What’s next for Natick’s historic dam?
By Sean Sullivan
Four of a five-member Select Board voted in November to remove the structure, a milestone moment in a process that’s been considered and contentious.
For those who have favored repairing and keeping the dam, a certain cultural currency is considered among the cost of removing it. The dam has historical value, they argue, has served as a cornerstone for the town for decades.
The controversial process and product will be a likely preview of battles to come - ones wherein towns, cities, states and countries will have to make some tough decisions in the context of increasingly-salient climate change.
As storms become more frequent and fierce, the south Natick spillway has come under more scrutiny, especially from the state. Massachusetts regulators had designated the dam as high risk in terms of potential failure, an event that could threaten the safety of people and property.
Built during the Great Depression, the structure is approaching its centennial, and showing its age.
You never know what you’ve got until it’s gone, goes the refrain. It’s a wise truism to keep in mind when contemplating decisions of consequence. It’s a thought experiment of sorts, one that forces the decision-maker to imagine unconsidered outcomes that may develop downstream.
That sentiment is echoed on Savenatickdam.org, a site founded and maintained to advocate for retaining the structure as a fixture of the town.
Yet for many residents, the dam deliberations of late have been an opportunity to learn about the spillway before it’s gone. That education has come in the form of structural and environmental inquiries that have sought to inform policymakers and the public about the implications of the dam’s future - stay or nay.
These studies have trained a spotlight on how the dam may be detrimental to wildlife, the natural flow and lifecycle of the river, the consequences should the dam fail. The Select Board’s recent vote sets in motion a robust series of further studies, ones greater in depth and breadth that its chair Paul Joseph said would bear on the structure’s future.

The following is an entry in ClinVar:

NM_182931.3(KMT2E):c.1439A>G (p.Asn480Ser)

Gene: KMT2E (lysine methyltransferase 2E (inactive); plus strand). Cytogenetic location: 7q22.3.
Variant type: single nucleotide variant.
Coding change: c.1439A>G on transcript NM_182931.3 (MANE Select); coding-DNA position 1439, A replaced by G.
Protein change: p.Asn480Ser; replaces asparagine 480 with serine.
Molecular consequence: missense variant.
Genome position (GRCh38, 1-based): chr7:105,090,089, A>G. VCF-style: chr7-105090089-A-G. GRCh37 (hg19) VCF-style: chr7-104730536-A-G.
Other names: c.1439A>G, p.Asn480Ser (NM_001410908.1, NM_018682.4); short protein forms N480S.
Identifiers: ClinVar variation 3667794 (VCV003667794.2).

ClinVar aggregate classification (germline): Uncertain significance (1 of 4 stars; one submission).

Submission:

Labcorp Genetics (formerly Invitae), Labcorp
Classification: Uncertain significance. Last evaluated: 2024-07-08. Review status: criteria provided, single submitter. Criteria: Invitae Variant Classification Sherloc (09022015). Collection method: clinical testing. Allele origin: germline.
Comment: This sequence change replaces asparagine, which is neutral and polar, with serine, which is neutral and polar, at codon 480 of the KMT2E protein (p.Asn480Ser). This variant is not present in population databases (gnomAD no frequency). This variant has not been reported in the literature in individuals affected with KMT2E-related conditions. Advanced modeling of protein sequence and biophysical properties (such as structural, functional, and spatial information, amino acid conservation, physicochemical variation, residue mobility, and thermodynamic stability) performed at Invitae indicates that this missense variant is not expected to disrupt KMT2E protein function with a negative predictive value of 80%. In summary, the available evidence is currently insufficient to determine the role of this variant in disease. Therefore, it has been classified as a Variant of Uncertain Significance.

The vote also served as an answer to Massachusetts authorities, bodies that had been awaiting an official response since they designated the dam as high risk.
Part of what guided the board’s deliberations is cost. Repairing the dam would come with a significant price tag, and involve the expense of maintenance in perpetuity. A repaired dam, furthermore, would come with no guarantee of resilience against failure and floods. Removing the dam, while certainly not free, would be a one-and-done affair.
Those who favor retaining the dam cite its aesthetic attributes and cultural value. In contrast, advocates for removal have put forward plans of what the river might look like, restored to some semblance of its former self. A redesigned riverside park is among the potential points of interest in those early plans.
“There are a lot of options in front of us,” said Joseph. “We could always convene and make a different decision,” if salient facts come to light.
Some residents have asked why the issue wasn’t put to voters in the form of a ballot measure. For the dam to be or not to be, answered Joseph, was too complex a question in its implications to be offered in a ballot measure.
“Essentially, water will find its natural level. What we’re going to end up with in five or ten years is still to be determined.”